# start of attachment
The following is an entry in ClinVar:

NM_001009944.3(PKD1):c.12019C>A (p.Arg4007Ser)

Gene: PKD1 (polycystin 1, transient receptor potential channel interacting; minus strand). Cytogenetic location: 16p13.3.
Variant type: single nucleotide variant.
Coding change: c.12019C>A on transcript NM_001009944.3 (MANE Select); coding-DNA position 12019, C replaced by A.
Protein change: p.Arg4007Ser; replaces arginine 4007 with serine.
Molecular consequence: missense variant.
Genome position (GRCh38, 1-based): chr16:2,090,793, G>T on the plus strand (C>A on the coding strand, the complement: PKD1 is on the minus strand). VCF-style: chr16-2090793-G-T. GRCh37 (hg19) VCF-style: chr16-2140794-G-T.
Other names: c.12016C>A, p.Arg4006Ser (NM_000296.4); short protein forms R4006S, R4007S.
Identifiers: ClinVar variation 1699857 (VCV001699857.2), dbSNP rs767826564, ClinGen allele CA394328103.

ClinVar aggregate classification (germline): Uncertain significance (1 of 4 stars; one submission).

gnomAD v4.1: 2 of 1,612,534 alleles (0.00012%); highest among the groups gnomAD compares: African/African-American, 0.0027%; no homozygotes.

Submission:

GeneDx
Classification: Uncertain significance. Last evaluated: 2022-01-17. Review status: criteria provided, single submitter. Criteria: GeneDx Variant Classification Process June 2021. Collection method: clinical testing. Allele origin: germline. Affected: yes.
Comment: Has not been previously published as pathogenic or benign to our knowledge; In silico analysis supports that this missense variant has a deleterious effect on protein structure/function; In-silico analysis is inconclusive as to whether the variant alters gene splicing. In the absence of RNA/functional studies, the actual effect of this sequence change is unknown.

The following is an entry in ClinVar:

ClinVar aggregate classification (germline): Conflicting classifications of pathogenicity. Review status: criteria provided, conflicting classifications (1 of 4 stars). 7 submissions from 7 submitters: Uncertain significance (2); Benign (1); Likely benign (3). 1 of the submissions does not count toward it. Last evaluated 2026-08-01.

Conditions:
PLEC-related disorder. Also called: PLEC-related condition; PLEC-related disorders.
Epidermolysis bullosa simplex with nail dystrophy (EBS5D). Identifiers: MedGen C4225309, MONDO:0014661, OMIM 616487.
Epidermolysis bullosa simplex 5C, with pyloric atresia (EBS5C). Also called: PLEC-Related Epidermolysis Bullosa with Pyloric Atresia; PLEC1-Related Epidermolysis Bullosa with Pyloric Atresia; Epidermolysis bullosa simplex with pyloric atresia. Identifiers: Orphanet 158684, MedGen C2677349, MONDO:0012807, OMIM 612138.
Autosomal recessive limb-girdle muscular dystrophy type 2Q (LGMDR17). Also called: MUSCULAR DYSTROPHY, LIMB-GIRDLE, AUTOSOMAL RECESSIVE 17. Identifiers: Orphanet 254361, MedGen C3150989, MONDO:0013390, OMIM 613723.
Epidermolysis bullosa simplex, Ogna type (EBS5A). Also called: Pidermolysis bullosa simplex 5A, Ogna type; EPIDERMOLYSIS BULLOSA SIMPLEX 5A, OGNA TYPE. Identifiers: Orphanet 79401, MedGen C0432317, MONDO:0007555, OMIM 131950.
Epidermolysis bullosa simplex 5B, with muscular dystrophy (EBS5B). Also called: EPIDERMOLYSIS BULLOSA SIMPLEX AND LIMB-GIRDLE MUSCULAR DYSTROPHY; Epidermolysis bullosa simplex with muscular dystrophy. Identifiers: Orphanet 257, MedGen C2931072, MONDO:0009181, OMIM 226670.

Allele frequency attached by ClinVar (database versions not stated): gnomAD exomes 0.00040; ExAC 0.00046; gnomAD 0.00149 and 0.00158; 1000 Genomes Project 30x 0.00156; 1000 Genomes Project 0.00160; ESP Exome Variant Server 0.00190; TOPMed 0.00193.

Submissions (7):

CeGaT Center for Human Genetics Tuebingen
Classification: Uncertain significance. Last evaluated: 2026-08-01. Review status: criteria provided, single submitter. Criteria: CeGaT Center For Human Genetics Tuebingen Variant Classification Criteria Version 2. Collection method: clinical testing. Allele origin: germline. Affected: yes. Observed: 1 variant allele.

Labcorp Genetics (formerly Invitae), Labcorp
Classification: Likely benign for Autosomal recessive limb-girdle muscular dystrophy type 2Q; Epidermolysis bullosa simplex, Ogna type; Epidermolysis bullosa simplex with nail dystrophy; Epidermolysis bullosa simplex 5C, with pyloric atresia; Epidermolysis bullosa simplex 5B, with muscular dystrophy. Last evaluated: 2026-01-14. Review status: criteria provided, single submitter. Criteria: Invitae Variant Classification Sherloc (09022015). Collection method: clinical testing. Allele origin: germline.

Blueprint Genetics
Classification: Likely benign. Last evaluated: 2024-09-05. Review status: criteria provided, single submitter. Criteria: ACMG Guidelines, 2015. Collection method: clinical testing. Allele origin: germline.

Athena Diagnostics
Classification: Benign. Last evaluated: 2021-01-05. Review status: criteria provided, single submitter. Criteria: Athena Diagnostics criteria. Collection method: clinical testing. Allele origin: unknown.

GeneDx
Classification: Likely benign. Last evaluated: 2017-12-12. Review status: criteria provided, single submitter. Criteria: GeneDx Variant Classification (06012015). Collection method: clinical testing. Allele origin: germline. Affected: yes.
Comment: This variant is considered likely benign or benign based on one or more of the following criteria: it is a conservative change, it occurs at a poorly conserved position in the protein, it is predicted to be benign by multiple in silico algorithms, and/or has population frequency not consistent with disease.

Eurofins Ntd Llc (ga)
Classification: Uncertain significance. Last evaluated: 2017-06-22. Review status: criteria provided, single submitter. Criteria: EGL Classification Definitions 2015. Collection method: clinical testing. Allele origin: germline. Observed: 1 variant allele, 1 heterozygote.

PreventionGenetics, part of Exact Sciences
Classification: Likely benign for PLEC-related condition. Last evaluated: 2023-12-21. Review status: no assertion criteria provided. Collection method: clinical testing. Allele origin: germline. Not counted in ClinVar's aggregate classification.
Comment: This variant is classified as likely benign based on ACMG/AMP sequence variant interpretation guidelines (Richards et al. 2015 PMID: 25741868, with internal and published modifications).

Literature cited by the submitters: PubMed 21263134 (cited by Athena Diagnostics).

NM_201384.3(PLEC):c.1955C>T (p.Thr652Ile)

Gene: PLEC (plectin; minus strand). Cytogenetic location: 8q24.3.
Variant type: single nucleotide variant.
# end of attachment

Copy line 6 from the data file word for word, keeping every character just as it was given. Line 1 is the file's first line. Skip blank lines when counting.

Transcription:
Protein change: p.Arg4007Ser; replaces arginine 4007 with serine.